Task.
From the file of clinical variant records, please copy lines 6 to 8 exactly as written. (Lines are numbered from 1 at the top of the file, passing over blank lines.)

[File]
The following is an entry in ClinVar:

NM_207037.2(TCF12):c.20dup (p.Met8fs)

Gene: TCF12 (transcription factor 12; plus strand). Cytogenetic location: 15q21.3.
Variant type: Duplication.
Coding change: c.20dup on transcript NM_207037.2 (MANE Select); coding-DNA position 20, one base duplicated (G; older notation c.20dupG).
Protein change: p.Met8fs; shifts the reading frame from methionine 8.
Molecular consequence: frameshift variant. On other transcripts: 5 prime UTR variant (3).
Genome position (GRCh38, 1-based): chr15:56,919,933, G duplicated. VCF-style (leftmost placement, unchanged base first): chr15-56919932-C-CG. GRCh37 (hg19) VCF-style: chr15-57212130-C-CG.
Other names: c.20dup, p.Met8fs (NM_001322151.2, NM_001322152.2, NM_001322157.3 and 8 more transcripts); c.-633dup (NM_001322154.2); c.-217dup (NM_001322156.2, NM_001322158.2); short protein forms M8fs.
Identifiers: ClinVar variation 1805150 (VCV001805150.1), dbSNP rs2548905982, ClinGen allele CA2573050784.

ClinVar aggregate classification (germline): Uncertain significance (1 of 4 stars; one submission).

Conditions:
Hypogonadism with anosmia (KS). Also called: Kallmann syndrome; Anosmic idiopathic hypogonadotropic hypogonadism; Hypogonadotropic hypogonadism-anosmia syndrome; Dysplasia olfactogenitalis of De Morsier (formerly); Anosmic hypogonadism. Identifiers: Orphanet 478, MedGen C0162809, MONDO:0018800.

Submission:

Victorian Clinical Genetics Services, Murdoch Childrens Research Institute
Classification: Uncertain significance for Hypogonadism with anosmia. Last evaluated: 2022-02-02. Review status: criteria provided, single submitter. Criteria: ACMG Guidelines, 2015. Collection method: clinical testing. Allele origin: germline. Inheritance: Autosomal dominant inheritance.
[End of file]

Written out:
Protein change: p.Met8fs; shifts the reading frame from methionine 8.
Molecular consequence: frameshift variant. On other transcripts: 5 prime UTR variant (3).
Genome position (GRCh38, 1-based): chr15:56,919,933, G duplicated. VCF-style (leftmost placement, unchanged base first): chr15-56919932-C-CG. GRCh37 (hg19) VCF-style: chr15-57212130-C-CG.